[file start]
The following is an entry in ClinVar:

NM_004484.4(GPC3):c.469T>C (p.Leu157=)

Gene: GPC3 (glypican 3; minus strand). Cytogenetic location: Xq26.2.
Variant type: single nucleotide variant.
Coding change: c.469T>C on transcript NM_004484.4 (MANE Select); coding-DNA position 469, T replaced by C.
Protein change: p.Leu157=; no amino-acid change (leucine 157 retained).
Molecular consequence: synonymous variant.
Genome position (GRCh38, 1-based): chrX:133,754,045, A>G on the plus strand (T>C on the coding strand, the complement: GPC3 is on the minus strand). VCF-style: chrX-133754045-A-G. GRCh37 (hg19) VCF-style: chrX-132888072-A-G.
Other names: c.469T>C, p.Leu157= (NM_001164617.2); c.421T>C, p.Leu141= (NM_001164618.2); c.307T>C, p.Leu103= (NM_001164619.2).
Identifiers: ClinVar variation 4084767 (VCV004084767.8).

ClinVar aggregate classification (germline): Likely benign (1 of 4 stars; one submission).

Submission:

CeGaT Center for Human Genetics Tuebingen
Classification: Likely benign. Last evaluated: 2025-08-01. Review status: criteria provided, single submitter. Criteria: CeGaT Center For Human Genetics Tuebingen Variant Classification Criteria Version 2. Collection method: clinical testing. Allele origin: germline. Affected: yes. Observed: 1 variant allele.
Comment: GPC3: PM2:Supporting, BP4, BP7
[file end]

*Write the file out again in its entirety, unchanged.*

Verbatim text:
The following is an entry in ClinVar:

NM_004484.4(GPC3):c.469T>C (p.Leu157=)

Gene: GPC3 (glypican 3; minus strand). Cytogenetic location: Xq26.2.
Variant type: single nucleotide variant.
Coding change: c.469T>C on transcript NM_004484.4 (MANE Select); coding-DNA position 469, T replaced by C.
Protein change: p.Leu157=; no amino-acid change (leucine 157 retained).
Molecular consequence: synonymous variant.
Genome position (GRCh38, 1-based): chrX:133,754,045, A>G on the plus strand (T>C on the coding strand, the complement: GPC3 is on the minus strand). VCF-style: chrX-133754045-A-G. GRCh37 (hg19) VCF-style: chrX-132888072-A-G.
Other names: c.469T>C, p.Leu157= (NM_001164617.2); c.421T>C, p.Leu141= (NM_001164618.2); c.307T>C, p.Leu103= (NM_001164619.2).
Identifiers: ClinVar variation 4084767 (VCV004084767.8).

ClinVar aggregate classification (germline): Likely benign (1 of 4 stars; one submission).

Submission:

CeGaT Center for Human Genetics Tuebingen
Classification: Likely benign. Last evaluated: 2025-08-01. Review status: criteria provided, single submitter. Criteria: CeGaT Center For Human Genetics Tuebingen Variant Classification Criteria Version 2. Collection method: clinical testing. Allele origin: germline. Affected: yes. Observed: 1 variant allele.
Comment: GPC3: PM2:Supporting, BP4, BP7